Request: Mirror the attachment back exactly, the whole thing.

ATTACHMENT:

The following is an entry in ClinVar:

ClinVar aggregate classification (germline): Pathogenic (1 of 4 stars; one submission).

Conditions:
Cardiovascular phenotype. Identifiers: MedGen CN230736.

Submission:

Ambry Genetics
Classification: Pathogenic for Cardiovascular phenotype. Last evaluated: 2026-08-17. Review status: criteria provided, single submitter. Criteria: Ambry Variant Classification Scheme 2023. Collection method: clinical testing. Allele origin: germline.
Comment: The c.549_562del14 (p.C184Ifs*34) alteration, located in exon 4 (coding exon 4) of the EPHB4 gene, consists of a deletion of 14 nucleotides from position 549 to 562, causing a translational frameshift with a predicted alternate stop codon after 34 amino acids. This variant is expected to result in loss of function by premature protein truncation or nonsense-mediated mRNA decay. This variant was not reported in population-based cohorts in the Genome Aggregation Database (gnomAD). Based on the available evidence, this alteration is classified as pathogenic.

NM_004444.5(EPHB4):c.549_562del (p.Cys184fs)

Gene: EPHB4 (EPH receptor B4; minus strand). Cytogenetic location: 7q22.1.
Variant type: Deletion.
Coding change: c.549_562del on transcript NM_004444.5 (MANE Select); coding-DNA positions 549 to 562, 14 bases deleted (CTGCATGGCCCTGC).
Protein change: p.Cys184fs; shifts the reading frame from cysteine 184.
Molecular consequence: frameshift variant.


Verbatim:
The following is an entry in ClinVar:

ClinVar aggregate classification (germline): Pathogenic (1 of 4 stars; one submission).

Conditions:
Cardiovascular phenotype. Identifiers: MedGen CN230736.

Submission:

Ambry Genetics
Classification: Pathogenic for Cardiovascular phenotype. Last evaluated: 2026-08-17. Review status: criteria provided, single submitter. Criteria: Ambry Variant Classification Scheme 2023. Collection method: clinical testing. Allele origin: germline.
Comment: The c.549_562del14 (p.C184Ifs*34) alteration, located in exon 4 (coding exon 4) of the EPHB4 gene, consists of a deletion of 14 nucleotides from position 549 to 562, causing a translational frameshift with a predicted alternate stop codon after 34 amino acids. This variant is expected to result in loss of function by premature protein truncation or nonsense-mediated mRNA decay. This variant was not reported in population-based cohorts in the Genome Aggregation Database (gnomAD). Based on the available evidence, this alteration is classified as pathogenic.

NM_004444.5(EPHB4):c.549_562del (p.Cys184fs)

Gene: EPHB4 (EPH receptor B4; minus strand). Cytogenetic location: 7q22.1.
Variant type: Deletion.
Coding change: c.549_562del on transcript NM_004444.5 (MANE Select); coding-DNA positions 549 to 562, 14 bases deleted (CTGCATGGCCCTGC).
Protein change: p.Cys184fs; shifts the reading frame from cysteine 184.
Molecular consequence: frameshift variant.